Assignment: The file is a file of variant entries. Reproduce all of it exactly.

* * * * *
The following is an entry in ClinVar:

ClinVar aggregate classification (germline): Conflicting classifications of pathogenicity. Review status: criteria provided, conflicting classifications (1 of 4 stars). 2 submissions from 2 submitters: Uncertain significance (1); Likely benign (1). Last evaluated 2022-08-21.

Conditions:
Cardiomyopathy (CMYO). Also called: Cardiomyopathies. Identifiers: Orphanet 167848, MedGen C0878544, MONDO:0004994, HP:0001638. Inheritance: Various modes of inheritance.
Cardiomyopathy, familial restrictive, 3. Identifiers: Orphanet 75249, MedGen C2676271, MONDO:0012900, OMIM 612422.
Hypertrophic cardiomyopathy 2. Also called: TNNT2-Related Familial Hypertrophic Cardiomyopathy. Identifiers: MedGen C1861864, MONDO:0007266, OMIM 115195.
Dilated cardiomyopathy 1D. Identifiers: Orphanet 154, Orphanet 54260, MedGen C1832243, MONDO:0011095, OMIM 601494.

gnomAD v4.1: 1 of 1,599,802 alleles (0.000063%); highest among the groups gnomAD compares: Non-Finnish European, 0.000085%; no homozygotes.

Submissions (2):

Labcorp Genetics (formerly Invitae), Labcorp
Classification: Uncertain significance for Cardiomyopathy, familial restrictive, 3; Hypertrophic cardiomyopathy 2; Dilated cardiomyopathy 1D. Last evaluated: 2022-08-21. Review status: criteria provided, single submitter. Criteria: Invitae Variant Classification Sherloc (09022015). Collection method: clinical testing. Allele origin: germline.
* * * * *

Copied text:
The following is an entry in ClinVar:

ClinVar aggregate classification (germline): Conflicting classifications of pathogenicity. Review status: criteria provided, conflicting classifications (1 of 4 stars). 2 submissions from 2 submitters: Uncertain significance (1); Likely benign (1). Last evaluated 2022-08-21.

Conditions:
Cardiomyopathy (CMYO). Also called: Cardiomyopathies. Identifiers: Orphanet 167848, MedGen C0878544, MONDO:0004994, HP:0001638. Inheritance: Various modes of inheritance.
Cardiomyopathy, familial restrictive, 3. Identifiers: Orphanet 75249, MedGen C2676271, MONDO:0012900, OMIM 612422.
Hypertrophic cardiomyopathy 2. Also called: TNNT2-Related Familial Hypertrophic Cardiomyopathy. Identifiers: MedGen C1861864, MONDO:0007266, OMIM 115195.
Dilated cardiomyopathy 1D. Identifiers: Orphanet 154, Orphanet 54260, MedGen C1832243, MONDO:0011095, OMIM 601494.

gnomAD v4.1: 1 of 1,599,802 alleles (0.000063%); highest among the groups gnomAD compares: Non-Finnish European, 0.000085%; no homozygotes.

Submissions (2):

Labcorp Genetics (formerly Invitae), Labcorp
Classification: Uncertain significance for Cardiomyopathy, familial restrictive, 3; Hypertrophic cardiomyopathy 2; Dilated cardiomyopathy 1D. Last evaluated: 2022-08-21. Review status: criteria provided, single submitter. Criteria: Invitae Variant Classification Sherloc (09022015). Collection method: clinical testing. Allele origin: germline.